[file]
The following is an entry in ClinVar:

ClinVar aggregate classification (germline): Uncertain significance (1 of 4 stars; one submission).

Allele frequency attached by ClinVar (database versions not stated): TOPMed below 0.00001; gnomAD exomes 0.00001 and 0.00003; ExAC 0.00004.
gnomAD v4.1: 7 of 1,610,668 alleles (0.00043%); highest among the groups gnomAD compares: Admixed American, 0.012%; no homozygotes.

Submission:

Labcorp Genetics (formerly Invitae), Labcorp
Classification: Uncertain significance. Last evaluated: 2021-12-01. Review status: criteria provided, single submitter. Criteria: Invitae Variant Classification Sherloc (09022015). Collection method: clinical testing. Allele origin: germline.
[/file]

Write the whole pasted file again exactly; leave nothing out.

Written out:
The following is an entry in ClinVar:

ClinVar aggregate classification (germline): Uncertain significance (1 of 4 stars; one submission).

Allele frequency attached by ClinVar (database versions not stated): TOPMed below 0.00001; gnomAD exomes 0.00001 and 0.00003; ExAC 0.00004.
gnomAD v4.1: 7 of 1,610,668 alleles (0.00043%); highest among the groups gnomAD compares: Admixed American, 0.012%; no homozygotes.

Submission:

Labcorp Genetics (formerly Invitae), Labcorp
Classification: Uncertain significance. Last evaluated: 2021-12-01. Review status: criteria provided, single submitter. Criteria: Invitae Variant Classification Sherloc (09022015). Collection method: clinical testing. Allele origin: germline.